Where and How to Use Our Device

According to different researches, genetically engineered bacteria can be delivered as therapy given that several bacteria, e.g. as Escherichia, Clostridium, and Salmonella, naturally target and accumulate in tumor regions when injected into the bloodstream. LeeBacTumTar Bacteria are able to invade tumors due to the hypoxic micro-environment, poor immune surveillance and increased availability of nutrients.

The most current research being done with bacteria and tumors focuses on inducing cell death within the tumor by means of a cytotoxic agent that is delivered by the bacteria. BugajNextGenTherLeeBacTumTar However there is another potential application for bacteria in what concerns tumors, which is the imaging of the latter. Bacterial-aided delivery of imaging agents has allowed tumor visualization through PET BraderAlEColiTumorDectP. Brader, J. Stritzker, C.C. Riedl, P. Zanzonico, S. Cai, E.M. Burnazi, E.R. Ghani, H. Hricak, A.A. Szalay, Y. Fong et al, Escherichia coli Nissle 1917 facilitates tumor detection by positron emission tomography and optical imaging. Clin Cancer Res 14, 2295-2302 (2008)SogAlPETBactS.A. Soghomonyan, M. Doubrovin, J. Pike, X. Luo, M. Ittensohn, J.D. Runyan, j. Balatoni, R. Finn, J.G. Tjuvajev, R. Blasberg et al, Positron emission tomography (PET) imaging of tumorlocalized Salmonella expressing HSV1-TK. Cancer Gene Ther 12, 101-108 (2004), MRI BenoitAlMRIM.R. Benoit, D. Mayer, Y. Barak, I.Y. Chen, W. Hu, Z. Cheng, S.X. Wang, D.M. Spielman, S.S. Gambhir, A. Matin, Visualizing implanted tumors in mice with magnetic resonance imaging using magnetotactic bacteria. Clin Cancer Res 15, 5170-5177 (2009)DresselaersAlMRIT. Dresselaers, J. Theys, S. Nuyts, B. Wouters, E. de Bruijn, J. Anne, P. Lambin, P. Van Hecke, W. Landuyt, Non-invasive 19F MR spectroscopy of 5-fluorocytosine to 5-fluorouracil conversion by recombinant Salmonella in tumours. Br J Cancer 89, 1796-1801 (2003)HillAlMRIP.J. Hill, J. Stritzker, M. Scadeng, U. Geissinger, D. Haddad, T.C. Basse- Lu¨ sebrink, U. Gbureck, P. Jakob, A.A. Szalay, Magnetic resonance imaging of tumors colonized with bacterial ferritinexpressing Escherichia coli. PLoS One 6, (2011), fluorescence YuAlFluorY.A. Yu, S. Shabahang, T.M. Timiryasova, Q. Zhang, R. Beltz, I. Gentschev, W. Goebel, A.A. Szalay, Visualization of tumors and metastases in live animals with bacteria and vaccinia virus encoding light emitting proteins. Nat Biotechnol 22, 313-320 (2004)ZhaoAlFluorM. Zhao, M. Yang, X.-M. Li, P. Jiang, E. Baranov, S. Li, M. Xu, S. Penman, R.M. Hoffman, Tumor-targeting bacterial therapy with amino acid auxotrophs of GFP-expressing Salmonella typhimurium. Proc Natl Acad Sci USA 102, 755-760 (2005) and bioluminescence ChengAlBiolumC.M. Cheng, Y.L. Lu, K.H. Chuang, W.C. Hung, J. Shiea, Y.C. Su, C.H. Kao, B.M. Chen, S. Roffler, T.L. Cheng, Tumor-targeting prodrug-activating bacteria for cancer therapy. Cancer Gene Ther 15, 393-401 (2008)CroninAlImBiolumM. Cronin, A.R. Akin, S.A. Collins, J.Meganck, J.-B. Kim, C.K. Baban, S.A. Joyce, G.M. van Dam, N. Zhang, D. van Sinderen et al, High resolution in vivo bioluminescent imaging for the study of bacterial tumour targeting. PLoS One 7, (2011). The potential of these capabilities lies in the possibility of simultaneously treating and visualizing a specific tumor progression and metastasis in a non-invasive manner. Additionally, targeted fluorescent protein delivery to tumors has been demonstrated to aid surgeons in tumor removal procedures. NguyenAlFluorQ.T. Nguyen, E.S. Olson, T.A. Aguilera, T. Jiang, M. Scadeng, L.G. Ellies, R.Y Tsien, Surgery with molecular fluorescence imaging using activatable cell-penetrating peptides decreases residual cancer and improves survival. Proc Natl Acad Sci USA , (2010) Tumor-specific bacterial delivery of imaging proteins may increase the opportunities of visualizing and treating different types of tumors, with a higher signal-to-noise ratio between tumor and non-tumor tissue. Given that the CEST contrast production from our device is triggered by hypoxic conditions, it could also be possible to link it to bacterial infections considering that hypoxia is also a feature of tissues experiencing a bacterial infection. SawyerOxInfR. G. Sawyer, M. D. Spengler, R. B. Adams, T. L. Pruett, The peritoneal environment during infection: the effect of mono-microbial and poly-microbial bacteria on pO2 and pH. Ann Surg 213, 253-260 (1991)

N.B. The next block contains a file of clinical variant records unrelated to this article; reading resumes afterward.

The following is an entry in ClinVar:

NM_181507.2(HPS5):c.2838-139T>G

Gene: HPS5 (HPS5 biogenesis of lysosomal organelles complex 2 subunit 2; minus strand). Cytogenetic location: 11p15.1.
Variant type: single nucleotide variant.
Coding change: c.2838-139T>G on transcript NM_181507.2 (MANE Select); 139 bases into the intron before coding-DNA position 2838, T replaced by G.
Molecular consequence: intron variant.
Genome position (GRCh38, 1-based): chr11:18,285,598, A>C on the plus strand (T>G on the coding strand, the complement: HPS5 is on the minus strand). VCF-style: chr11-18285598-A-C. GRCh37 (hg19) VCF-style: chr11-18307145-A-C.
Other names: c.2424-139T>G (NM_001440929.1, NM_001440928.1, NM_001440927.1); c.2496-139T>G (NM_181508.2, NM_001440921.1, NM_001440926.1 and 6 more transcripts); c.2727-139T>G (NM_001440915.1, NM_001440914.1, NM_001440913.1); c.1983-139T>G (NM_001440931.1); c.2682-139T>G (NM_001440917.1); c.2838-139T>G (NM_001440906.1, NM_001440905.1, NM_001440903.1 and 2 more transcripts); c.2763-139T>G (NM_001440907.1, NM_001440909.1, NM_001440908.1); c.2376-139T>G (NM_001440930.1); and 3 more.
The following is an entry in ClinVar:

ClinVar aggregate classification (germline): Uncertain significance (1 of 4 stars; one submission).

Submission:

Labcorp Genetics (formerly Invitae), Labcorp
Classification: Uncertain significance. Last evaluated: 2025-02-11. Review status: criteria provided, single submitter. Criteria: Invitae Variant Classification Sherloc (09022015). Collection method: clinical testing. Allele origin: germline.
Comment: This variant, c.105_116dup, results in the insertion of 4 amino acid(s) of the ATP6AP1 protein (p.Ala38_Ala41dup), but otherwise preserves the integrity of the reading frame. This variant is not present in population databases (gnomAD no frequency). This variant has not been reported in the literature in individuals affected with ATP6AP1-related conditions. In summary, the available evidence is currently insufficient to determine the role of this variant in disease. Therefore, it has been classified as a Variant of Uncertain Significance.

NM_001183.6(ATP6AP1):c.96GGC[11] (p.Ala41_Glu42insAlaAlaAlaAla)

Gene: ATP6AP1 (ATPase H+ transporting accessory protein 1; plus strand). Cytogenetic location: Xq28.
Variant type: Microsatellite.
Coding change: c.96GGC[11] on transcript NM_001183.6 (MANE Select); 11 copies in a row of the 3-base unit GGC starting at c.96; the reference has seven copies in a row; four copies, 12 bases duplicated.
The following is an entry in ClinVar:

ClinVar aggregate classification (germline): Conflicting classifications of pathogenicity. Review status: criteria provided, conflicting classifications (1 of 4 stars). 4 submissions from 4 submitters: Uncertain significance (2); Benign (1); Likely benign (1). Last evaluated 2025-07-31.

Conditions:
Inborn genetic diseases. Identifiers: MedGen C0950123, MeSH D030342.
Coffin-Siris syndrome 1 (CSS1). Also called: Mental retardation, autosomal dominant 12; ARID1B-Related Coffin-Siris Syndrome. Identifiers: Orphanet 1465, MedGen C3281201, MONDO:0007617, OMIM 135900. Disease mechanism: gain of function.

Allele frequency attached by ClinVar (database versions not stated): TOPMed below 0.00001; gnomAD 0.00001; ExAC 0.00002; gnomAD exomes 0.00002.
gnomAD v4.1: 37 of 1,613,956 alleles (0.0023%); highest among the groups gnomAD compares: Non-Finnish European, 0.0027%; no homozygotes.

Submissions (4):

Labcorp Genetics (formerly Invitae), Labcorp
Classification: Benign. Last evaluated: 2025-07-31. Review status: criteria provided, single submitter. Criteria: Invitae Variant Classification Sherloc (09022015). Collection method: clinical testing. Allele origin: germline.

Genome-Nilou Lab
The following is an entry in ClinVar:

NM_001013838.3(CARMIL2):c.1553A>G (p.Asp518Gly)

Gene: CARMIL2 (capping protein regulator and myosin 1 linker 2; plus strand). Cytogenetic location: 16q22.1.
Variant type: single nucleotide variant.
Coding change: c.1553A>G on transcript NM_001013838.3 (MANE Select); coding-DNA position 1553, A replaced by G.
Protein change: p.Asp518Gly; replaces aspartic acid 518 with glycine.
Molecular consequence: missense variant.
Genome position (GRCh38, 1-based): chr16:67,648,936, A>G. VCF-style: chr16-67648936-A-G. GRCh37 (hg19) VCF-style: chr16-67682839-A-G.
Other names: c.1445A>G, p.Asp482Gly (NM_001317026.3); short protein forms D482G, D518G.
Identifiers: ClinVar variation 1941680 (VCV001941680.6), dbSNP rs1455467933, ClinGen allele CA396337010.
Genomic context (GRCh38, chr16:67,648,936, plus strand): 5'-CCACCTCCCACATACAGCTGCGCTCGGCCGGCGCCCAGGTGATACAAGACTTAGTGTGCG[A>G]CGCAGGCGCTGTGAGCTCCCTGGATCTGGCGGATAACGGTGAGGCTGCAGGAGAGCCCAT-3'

Inspired by this type of research, we propose two main applications which follow the same idea of targeting a specific region and delivering a compound to it:

1 Tumor imaging based on the sensing of a hypoxic environment.

2 Bacterial tracking in bacterial infection research in animals.

First Application: Tumor Imaging